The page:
Despite its polemical origins, "Socialism: Utopian and Scientific" provided a paradigm within which historians worked for almost a century. In histories of socialism from G. D. H. Cole to George Lichtheim, the utopian socialists were seen as "precursors" whose theories were flawed by their faulty understanding of history and class conflict. The problem with this perspective is that it is both teleological and reductionist: teleological because it assumes that socialism reached its final "scientific" form in the writings of Karl Marx, and that the work of the utopians was valuable only insofar as it anticipated that of Marx; reductionist because it treats the development of socialism largely as a reflection of the rise of the working-class movement.

features of utopian socialism

Since the late twentieth century, however, some historians have called for a reassessment of utopian socialism that would grasp its inner logic and place it in its historical context. Viewed in this perspective, utopian socialism would seem to have four main features.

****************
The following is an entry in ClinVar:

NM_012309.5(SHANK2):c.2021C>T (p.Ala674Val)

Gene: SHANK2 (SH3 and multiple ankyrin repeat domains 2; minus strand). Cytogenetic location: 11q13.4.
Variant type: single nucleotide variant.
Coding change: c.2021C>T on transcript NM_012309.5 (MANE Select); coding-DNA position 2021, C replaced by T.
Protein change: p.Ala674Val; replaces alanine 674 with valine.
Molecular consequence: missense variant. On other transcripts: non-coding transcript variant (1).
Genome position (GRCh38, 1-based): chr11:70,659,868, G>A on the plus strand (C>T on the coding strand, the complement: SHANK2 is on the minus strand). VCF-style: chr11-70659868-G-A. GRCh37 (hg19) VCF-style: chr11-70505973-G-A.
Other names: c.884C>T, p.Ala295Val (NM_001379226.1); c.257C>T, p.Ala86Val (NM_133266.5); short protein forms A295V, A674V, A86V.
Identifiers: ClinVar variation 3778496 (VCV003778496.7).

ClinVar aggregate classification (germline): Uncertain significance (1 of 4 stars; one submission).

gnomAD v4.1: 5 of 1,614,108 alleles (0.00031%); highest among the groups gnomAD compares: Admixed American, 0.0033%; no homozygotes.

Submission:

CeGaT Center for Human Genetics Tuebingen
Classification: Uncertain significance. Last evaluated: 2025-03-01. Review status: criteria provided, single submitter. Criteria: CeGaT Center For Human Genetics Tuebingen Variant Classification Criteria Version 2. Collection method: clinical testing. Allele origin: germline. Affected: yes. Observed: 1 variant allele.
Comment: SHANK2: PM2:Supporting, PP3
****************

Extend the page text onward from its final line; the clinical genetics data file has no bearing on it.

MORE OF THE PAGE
First, it can be seen in economic terms as a reaction to the rise of commercial capitalism and as a rejection of the prevailing economic theory that the best and most natural economic system is one in which the individual is free to pursue private interests. Coming at an early point in the development of capitalism, the utopian socialists had a firsthand view of the results of unregulated economic growth. They shared a sense of outrage at the suffering and waste produced by early capitalism, and they all called for at least some measure of social control over the new productive forces unleashed by capitalism.